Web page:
Marham woman nominated for charity award to recognise decades of dedication
A Marham woman has created a lifesaving legacy in her son’s memory by raising more than £100,000 for a blood cancer charity.
Janet Qualters’ hard work in honour of her son Daniel, who died 30 years ago aged just two, has now been recognised on a national scale as this week she has received news that she has been shortlisted for a prestigious award.
Janet, 66, is one of the contenders to receive the Shirley Nolan award for special recognition at the Anthony Nolan Supporter Awards, which are being held at the Tower of London next month.
She is being recognised for her support of blood cancer charity Anthony Nolan, which she has backed since her son Daniel was diagnosed with acute myeloid leukaemia (AML) in 1987.
His diagnosis came after Janet became concerned with spots that had developed all over his body.
After repeatedly being turned away from the doctors, and dismissed as a “neurotic mother”, Janet went to her local hospital and refused to leave until Daniel was assessed by a doctor.
That same evening, after doctors agreed to do blood tests, Daniel was taken to Great Ormond Street Hospital.
Janet said: “Doctors told me it was the worst case of AML they had ever seen and gave Daniel just one week to live as there was only a five per cent chance that any treatment would work.
“Even the people in hospital agreed, Daniel was like an angel. He was too good for this world.
“Even when he was in hospital poorly, he was always looking out for the other children.”
Daniel underwent six rounds of chemotherapy, two courses of radiotherapy, and had a stem cell transplant.
Due to there being no suitable match for Daniel on the stem cell register at the time, he had a transplant from his own bone marrow, an autologous transplant, in the hope that it would kickstart his immune system to fight infection and disease.
Janet said: “You have no idea what it’s like knowing your little boy is going to die and there’s someone out there who can help, but you can’t find them. It’s absolutely heartbreaking.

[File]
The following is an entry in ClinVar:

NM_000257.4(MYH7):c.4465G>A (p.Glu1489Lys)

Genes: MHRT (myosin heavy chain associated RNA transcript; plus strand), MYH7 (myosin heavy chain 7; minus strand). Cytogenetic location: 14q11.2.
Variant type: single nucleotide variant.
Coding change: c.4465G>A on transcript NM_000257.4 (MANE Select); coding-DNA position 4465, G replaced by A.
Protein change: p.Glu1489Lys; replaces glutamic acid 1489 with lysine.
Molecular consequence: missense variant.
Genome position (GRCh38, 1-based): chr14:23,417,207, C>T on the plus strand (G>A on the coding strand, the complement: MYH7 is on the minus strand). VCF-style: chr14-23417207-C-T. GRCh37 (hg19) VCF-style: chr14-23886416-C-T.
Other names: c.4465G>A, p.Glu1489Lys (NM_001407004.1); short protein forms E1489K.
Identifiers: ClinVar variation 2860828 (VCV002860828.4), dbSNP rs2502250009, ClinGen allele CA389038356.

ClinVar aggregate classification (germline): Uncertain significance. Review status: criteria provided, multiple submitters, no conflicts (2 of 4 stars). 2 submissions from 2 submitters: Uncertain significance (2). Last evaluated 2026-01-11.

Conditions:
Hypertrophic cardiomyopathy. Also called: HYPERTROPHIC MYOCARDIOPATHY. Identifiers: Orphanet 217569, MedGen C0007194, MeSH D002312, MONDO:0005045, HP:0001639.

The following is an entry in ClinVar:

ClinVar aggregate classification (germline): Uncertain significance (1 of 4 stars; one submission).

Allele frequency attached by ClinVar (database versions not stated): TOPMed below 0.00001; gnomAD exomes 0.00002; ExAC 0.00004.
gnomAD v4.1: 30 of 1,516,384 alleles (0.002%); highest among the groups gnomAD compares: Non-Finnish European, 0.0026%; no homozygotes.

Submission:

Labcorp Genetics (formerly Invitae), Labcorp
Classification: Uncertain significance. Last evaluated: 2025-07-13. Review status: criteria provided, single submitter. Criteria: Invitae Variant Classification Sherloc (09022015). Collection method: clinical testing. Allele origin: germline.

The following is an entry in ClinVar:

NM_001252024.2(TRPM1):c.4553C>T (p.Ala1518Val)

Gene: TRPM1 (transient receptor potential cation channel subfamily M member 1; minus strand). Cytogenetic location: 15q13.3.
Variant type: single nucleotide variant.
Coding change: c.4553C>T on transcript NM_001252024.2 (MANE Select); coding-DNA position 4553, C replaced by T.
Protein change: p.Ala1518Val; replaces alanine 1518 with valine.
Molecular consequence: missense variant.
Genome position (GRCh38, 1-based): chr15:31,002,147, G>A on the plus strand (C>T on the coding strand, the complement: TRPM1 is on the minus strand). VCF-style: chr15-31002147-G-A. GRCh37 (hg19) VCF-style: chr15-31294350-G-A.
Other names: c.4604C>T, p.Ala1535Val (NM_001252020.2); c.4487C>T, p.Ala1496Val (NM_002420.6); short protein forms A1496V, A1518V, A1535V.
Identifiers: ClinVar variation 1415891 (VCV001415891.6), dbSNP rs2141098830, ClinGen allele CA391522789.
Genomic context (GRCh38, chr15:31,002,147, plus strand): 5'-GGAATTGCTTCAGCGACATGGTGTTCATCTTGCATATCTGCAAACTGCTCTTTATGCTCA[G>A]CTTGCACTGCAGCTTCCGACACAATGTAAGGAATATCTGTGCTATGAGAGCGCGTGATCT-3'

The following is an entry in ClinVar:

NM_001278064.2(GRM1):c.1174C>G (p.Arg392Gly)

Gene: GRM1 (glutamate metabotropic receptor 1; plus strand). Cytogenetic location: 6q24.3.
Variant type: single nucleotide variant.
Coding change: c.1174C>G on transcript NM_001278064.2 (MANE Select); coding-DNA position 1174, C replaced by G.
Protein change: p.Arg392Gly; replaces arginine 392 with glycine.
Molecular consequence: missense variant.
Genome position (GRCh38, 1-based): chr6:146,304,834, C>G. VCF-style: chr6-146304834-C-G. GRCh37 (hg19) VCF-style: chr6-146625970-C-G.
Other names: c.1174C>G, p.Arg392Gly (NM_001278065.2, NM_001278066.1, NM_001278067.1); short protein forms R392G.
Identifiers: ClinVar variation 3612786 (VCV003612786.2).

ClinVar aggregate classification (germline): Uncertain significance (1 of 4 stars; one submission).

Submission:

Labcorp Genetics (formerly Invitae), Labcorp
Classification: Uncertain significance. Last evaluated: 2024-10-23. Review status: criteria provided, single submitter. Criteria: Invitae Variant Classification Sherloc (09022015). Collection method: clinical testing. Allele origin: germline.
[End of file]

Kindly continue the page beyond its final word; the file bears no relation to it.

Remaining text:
“I chose to support Anthony Nolan because I didn’t want anyone to have to go through what Daniel went through – and what I went through as a mother.”
Daniel died on August 25, 1988, just 10 months after he was admitted to Great Ormond Street Hospital.
Janet said: “When Daniel died, I didn’t cope with it at all well and I became quite ill. It took me a few years but I bounced back.
“I found that helping raise awareness and funds and recruiting potential stem cell donors actually helped me recover and I felt that I was doing it not only for Daniel, but through Daniel.
“If it had not been for Daniel I would not have achieved what I have.”
Janet set herself the ambitious target of raising £100,000 for Anthony Nolan, and did everything she could to raise awareness and recruit people to the stem cell register.
Other family members also got involved and Daniel’s brother, Chris, who is now 26, joined the register as soon as he was old enough.
When Janet moved to Marham, in 2003, she began working for the RAF, progressing to a role as PA to the Officer Commanding Tactical Imagery-Intelligence Wing.
Janet, now a funeral civil celebrant, spent her years at RAF Marham tirelessly fundraising – organising everything from skydives, cycles and runs, to raffles, cake sales and a 1940s-themed ball.
She was also responsible for organising numerous donor recruitment events at RAF bases – recruiting over 1,000 people to the stem cell register.
Janet said she is proud of what she has been able to achieve on behalf of Anthony Nolan.
Janet added: “I will never give up raising awareness in any way I can. It can be a bit like banging your head against a brick wall, but I’ll never give up. Ever.”
Henny Braund, chief executive at Anthony Nolan, said: “What Janet has achieved in the 30 years since Daniel’s death is nothing short of remarkable.
“Every pound raised, and person recruited to the Anthony Nolan register, has created a lifesaving legacy in Daniel’s name that will continue to save the lives of people in desperate need for many years to come.
“We’re very much looking forward to celebrating Janet’s accomplishments next month at the Tower of London.”
The Shirley Nolan award Janet is shortlisted for is named after the charity’s founder, a mother whose vision was to create the world’s first bone marrow register to find a match for her son Anthony, and others in need of a lifesaving transplant.
To find out more about Anthony Nolan, or to sign up to the stem cell register, visit www.anthonynolan org.